Olympia, Washington police clear out hotel after it was ‘occupied’ by homeless activist group, city says



At least seven people were taken into custody, according to CNN affiliate KIRO, which said some Red Lion Hotel employees were trapped in the hotel’s basement for more than six hours. According to the city’s statement, guests in about 40 rooms sheltered in place while police cleared the hotel.

People inside the hotel began calling 911 around 11 a.m. local time (2 p.m. ET) Sunday, to report “a group was attempting to forcibly take over the hotel,” the city said. Police also received reports hotel employees felt “under threat from the group and that an employee was allegedly assaulted,” the city said.

Olympia Police Lt. Paul Lower told CNN affiliate KOMO News one of the people who entered the hotel was wielding a hatchet, adding that others reportedly carried batons and knives. According to police estimates, there were about 45 members of the group inside and outside the hotel, the city said.

The group in question, Oly Housing Now (OHN), “is a coalition of Olympia residents working to end homelessness,” and supports “direct action” to accomplish its goals, according to a news release on the group’s recently created Facebook and Twitter accounts.

The OHN news release indicated members wanted to use the hotel for “emergency pandemic housing,” saying, “It’s too cold for people to be sleeping on the streets — especially during a pandemic.”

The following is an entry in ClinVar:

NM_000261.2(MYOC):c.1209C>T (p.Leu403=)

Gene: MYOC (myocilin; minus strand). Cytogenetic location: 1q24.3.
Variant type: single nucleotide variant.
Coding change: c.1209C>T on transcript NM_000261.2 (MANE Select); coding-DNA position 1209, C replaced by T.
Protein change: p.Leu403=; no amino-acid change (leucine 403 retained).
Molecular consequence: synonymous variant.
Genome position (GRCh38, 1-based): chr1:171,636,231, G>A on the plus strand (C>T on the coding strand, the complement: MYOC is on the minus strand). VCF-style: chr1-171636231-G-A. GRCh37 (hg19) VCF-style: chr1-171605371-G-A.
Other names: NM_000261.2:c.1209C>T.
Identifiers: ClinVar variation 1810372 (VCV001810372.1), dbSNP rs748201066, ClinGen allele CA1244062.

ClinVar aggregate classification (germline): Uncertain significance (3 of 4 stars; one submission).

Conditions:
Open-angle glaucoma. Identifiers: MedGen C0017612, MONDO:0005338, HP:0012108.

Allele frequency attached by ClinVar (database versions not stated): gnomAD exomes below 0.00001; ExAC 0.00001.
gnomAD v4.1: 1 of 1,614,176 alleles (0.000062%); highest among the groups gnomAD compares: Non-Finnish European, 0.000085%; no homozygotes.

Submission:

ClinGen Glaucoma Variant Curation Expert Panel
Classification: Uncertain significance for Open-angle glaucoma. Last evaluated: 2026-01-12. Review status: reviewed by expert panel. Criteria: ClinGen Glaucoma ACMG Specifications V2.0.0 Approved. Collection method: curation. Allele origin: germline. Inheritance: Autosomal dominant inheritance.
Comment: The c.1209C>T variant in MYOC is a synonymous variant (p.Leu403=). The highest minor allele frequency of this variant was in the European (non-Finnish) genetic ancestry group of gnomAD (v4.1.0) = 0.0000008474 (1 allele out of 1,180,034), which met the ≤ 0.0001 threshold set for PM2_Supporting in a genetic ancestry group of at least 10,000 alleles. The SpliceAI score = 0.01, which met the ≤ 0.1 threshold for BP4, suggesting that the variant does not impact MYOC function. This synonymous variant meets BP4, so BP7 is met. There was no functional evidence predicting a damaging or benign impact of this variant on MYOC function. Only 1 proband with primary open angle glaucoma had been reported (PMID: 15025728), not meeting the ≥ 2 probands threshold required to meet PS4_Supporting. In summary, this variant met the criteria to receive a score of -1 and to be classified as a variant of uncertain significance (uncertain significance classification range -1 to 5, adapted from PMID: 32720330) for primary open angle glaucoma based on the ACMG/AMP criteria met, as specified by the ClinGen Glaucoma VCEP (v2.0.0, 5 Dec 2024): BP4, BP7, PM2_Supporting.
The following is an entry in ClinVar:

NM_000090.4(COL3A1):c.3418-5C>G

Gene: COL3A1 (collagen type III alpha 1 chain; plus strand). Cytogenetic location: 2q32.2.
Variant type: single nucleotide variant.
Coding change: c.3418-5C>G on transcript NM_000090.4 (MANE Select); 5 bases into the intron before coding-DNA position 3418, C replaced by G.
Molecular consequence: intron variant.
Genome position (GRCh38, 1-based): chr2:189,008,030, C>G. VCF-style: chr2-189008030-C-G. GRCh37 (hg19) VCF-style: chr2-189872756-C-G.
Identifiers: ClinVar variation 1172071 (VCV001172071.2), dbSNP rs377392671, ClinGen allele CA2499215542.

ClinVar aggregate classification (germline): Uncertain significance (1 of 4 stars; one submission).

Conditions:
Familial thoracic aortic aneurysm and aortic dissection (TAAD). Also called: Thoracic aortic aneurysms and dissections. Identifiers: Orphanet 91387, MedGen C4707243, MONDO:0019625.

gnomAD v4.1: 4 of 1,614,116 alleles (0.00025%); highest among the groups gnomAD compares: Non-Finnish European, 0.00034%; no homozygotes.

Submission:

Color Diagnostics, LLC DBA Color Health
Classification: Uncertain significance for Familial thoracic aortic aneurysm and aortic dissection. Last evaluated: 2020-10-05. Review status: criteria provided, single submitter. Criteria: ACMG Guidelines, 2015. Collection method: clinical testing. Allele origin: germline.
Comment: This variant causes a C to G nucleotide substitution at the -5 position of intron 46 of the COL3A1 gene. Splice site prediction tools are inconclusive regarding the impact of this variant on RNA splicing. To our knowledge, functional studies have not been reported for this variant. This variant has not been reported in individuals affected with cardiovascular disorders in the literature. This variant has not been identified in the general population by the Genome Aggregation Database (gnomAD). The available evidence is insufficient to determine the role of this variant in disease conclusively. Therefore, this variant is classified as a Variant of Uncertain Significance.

Emma Deitz, an organizer for Oly Housing Now, told The Olympian that the group, “purchased 17 hotel rooms for homeless people from nearby encampments and plan to stay until the county commits funds for permanent housing,” the newspaper reported earlier in the day.

In its own statement, the city said a Crisis Response Unit was connecting the unhoused individuals to services, adding they would not be allowed to remain at the hotel.

OHN called on both the city and county to do more to help the homeless population, including applying for funding from the Federal Emergency Management Agency, to shelter “people who are 65+ or have pre-existing health conditions that put them at elevated risk for COVID-19 complications — a descriptor that applies to many people who are unhoused,” the Olympian reported.

The homelessness coordinator for Thurston County, Keylee Marineau, told The Olympian the county is exploring federal funding and said, “We’re actively pursuing avenues to understand how the homeless-specific funds for FEMA work.”

“Making sure our unhoused residents have access to safe and affordable housing has been Olympia’s priority for more than a decade,” Mayor Cheryl Selby said in a statement. “Olympia has led on responding to homelessness, on coordinating shelter and other basic needs. The tactics used today by Oly Housing Now are unproductive and won’t make the mission more attainable.”



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